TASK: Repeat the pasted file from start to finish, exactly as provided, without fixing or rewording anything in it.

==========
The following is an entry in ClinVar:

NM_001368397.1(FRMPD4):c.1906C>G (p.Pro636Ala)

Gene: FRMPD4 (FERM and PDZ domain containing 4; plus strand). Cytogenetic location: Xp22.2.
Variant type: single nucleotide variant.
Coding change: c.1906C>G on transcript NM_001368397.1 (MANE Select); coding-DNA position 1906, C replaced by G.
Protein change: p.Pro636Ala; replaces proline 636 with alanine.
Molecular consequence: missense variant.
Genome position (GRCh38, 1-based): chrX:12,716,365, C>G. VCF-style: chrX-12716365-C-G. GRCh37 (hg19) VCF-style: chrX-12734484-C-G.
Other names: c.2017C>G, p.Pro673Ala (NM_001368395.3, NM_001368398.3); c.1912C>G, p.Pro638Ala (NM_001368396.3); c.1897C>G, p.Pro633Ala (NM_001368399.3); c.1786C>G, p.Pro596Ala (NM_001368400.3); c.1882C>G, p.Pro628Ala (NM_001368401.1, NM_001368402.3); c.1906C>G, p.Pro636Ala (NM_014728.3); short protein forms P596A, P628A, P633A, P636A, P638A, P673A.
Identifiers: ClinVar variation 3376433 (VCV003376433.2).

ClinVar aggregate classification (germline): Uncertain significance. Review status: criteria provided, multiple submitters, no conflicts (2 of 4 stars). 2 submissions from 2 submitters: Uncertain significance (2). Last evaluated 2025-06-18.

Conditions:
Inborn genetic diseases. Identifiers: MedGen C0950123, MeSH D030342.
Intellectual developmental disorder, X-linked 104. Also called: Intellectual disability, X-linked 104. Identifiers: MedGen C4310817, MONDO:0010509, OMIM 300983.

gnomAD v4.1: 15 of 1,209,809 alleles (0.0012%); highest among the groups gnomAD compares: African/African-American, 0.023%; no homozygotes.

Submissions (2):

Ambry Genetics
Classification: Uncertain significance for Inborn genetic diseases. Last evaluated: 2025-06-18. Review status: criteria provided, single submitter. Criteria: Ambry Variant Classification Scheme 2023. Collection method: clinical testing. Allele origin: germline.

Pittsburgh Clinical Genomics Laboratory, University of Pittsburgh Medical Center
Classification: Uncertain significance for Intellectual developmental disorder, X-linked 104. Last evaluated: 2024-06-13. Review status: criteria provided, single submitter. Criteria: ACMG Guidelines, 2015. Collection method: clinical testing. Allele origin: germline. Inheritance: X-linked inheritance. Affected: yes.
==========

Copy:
The following is an entry in ClinVar:

NM_001368397.1(FRMPD4):c.1906C>G (p.Pro636Ala)

Gene: FRMPD4 (FERM and PDZ domain containing 4; plus strand). Cytogenetic location: Xp22.2.
Variant type: single nucleotide variant.
Coding change: c.1906C>G on transcript NM_001368397.1 (MANE Select); coding-DNA position 1906, C replaced by G.
Protein change: p.Pro636Ala; replaces proline 636 with alanine.
Molecular consequence: missense variant.
Genome position (GRCh38, 1-based): chrX:12,716,365, C>G. VCF-style: chrX-12716365-C-G. GRCh37 (hg19) VCF-style: chrX-12734484-C-G.
Other names: c.2017C>G, p.Pro673Ala (NM_001368395.3, NM_001368398.3); c.1912C>G, p.Pro638Ala (NM_001368396.3); c.1897C>G, p.Pro633Ala (NM_001368399.3); c.1786C>G, p.Pro596Ala (NM_001368400.3); c.1882C>G, p.Pro628Ala (NM_001368401.1, NM_001368402.3); c.1906C>G, p.Pro636Ala (NM_014728.3); short protein forms P596A, P628A, P633A, P636A, P638A, P673A.
Identifiers: ClinVar variation 3376433 (VCV003376433.2).

ClinVar aggregate classification (germline): Uncertain significance. Review status: criteria provided, multiple submitters, no conflicts (2 of 4 stars). 2 submissions from 2 submitters: Uncertain significance (2). Last evaluated 2025-06-18.

Conditions:
Inborn genetic diseases. Identifiers: MedGen C0950123, MeSH D030342.
Intellectual developmental disorder, X-linked 104. Also called: Intellectual disability, X-linked 104. Identifiers: MedGen C4310817, MONDO:0010509, OMIM 300983.

gnomAD v4.1: 15 of 1,209,809 alleles (0.0012%); highest among the groups gnomAD compares: African/African-American, 0.023%; no homozygotes.

Submissions (2):

Ambry Genetics
Classification: Uncertain significance for Inborn genetic diseases. Last evaluated: 2025-06-18. Review status: criteria provided, single submitter. Criteria: Ambry Variant Classification Scheme 2023. Collection method: clinical testing. Allele origin: germline.

Pittsburgh Clinical Genomics Laboratory, University of Pittsburgh Medical Center
Classification: Uncertain significance for Intellectual developmental disorder, X-linked 104. Last evaluated: 2024-06-13. Review status: criteria provided, single submitter. Criteria: ACMG Guidelines, 2015. Collection method: clinical testing. Allele origin: germline. Inheritance: X-linked inheritance. Affected: yes.